Why magnesium?

Magnesium is a vital mineral for the body to function and to achieve optimum performance levels for athletes. About 60% of the magnesium in your body is found in bone, while the rest is in muscles, soft tissues and fluids, including blood. Because of magnesium’s role in energy metabolism, production, storage, normal muscle function, and maintenance of blood glucose levels, it is a key dietary requirement for athletes and non-athletes. Highly active individuals such as elite athletes should be significantly aware of what foods contain rich amounts of magnesium to avoid things such things as weakened bones, headaches, and even heart issues. It can also lead to low levels of other important minerals like calcium and potassium. All these symptoms lead to poor performance among many other issues. Research from Harvard University reveal that a high daily magnesium intake reduces the risk of diabetes by up to 33%. It’s involved in over 300 enzymatic reactions in the body, including the creation and use of energy in cellular mitochondria.

What are mitochondria?

Mitochondria are membrane bound organelles present in almost all eukaryotic cells. Responsible for orchestrating cellular energy production, they are central to the maintenance of life and the gatekeepers of cell death. They are organelles that act like a digestive system, which takes in nutrients, breaks them down, and creates energy rich molecules for the cell.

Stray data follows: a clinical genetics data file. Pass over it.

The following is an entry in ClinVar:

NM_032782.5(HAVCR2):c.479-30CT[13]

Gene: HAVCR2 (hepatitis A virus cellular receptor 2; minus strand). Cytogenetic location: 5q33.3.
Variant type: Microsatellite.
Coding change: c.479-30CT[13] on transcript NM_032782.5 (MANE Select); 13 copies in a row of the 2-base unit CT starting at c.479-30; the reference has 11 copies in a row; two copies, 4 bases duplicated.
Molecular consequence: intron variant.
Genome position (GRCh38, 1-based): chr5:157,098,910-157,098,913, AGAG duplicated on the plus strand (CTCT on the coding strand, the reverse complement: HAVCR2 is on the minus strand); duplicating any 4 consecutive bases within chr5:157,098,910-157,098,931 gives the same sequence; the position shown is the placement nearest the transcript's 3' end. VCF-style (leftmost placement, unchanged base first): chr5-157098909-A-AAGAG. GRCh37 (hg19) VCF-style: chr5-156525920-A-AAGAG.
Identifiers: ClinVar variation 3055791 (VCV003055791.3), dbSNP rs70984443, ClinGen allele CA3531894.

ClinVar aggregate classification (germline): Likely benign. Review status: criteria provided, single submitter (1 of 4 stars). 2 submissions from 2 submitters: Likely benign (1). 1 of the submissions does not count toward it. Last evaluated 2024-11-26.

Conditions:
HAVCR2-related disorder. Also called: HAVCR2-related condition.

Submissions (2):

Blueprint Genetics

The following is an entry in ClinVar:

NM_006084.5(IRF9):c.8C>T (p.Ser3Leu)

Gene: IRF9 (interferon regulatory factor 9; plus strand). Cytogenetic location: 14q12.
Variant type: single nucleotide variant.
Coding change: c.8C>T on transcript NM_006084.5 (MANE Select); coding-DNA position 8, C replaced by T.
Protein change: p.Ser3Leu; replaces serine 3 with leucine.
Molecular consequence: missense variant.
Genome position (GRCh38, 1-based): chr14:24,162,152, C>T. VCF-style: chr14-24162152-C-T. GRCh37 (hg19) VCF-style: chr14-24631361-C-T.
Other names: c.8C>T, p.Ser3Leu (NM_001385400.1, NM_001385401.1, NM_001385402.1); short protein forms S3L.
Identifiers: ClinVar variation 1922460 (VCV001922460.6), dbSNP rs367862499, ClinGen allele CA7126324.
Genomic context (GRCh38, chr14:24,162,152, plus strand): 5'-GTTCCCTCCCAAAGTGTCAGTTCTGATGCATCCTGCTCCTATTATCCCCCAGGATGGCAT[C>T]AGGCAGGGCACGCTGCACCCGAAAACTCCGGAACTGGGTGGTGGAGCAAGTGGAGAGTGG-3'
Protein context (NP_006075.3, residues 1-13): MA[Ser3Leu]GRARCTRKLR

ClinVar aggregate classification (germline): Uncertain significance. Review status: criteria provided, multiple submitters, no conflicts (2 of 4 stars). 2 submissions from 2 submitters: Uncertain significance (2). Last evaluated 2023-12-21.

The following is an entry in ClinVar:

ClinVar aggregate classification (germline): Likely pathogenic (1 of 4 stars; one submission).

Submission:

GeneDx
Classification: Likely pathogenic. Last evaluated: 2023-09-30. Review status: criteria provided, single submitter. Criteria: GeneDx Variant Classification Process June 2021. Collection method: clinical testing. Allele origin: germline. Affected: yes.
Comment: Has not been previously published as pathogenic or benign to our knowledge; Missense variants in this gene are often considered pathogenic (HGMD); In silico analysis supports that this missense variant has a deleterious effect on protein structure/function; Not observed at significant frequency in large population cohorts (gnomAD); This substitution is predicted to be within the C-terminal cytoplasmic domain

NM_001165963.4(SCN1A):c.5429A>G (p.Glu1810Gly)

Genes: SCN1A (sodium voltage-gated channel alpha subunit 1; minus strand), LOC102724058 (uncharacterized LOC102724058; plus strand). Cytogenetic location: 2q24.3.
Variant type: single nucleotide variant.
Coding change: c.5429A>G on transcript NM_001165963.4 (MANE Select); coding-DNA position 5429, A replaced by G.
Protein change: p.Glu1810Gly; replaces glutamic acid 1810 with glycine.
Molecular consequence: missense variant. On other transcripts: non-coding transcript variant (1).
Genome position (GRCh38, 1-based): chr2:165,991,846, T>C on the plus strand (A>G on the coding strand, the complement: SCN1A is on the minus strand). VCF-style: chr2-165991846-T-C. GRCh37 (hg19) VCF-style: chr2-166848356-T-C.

What other roles does magnesium play within the body?

Apart from cellular mitochondria, Magnesium plays an integral role in ones, heart rhythm, blood pressure, arterial and muscle function. Depletion of magnesium will lead to numerous health issues and sub-optimal physical performance.

As athletes are looking to achieve optimum performance in training and on race day, they must monitor their magnesium intake ensuring they are consuming adequate levels. Athletes who do not consume proper amounts of magnesium are not immune to chronic inflammatory response and need to be aware of the potential consequences this could have to their short- and long-term health and athletic performance. Furthermore, one study of male athletes supplemented with 390mgs of magnesium per day for 25 days resulted in an increased peak oxygen uptake and total work output during work capacity tests.

How much magnesium should you be taking

The current recommended daily intake of magnesium is 420mg for men and 320mg for women, with an estimated half of the US population not hitting these levels on a daily basis. This RDI would be even higher amongst elite athletes partaking in heavy training loads.

Recommended Dietary Intake (RDIs) for Magnesium
Age Male Female Pregnancy Lactation
Birth to 6 months 30 mg* 30 mg*
7–12 months 75 mg* 75 mg*
1–3 years 80 mg 80 mg
4–8 years 130 mg 130 mg
9–13 years 240 mg 240 mg
14–18 years 410 mg 360 mg 400 mg 360 mg
19–30 years 400 mg 310 mg 350 mg 310 mg
31–50 years 420 mg 320 mg 360 mg 320 mg
51+ years 420 mg 320 mg

Table via USDA – United States Department of Agriculture National Agricultural

So what foods should you be eating to get your daily dose of magnesium

Avocados – One medium avocado provides 58mg of magnesium, which is 15% of the RDI. Studies have also shown that eating avocados can reduce inflammation and improve cholesterol levels.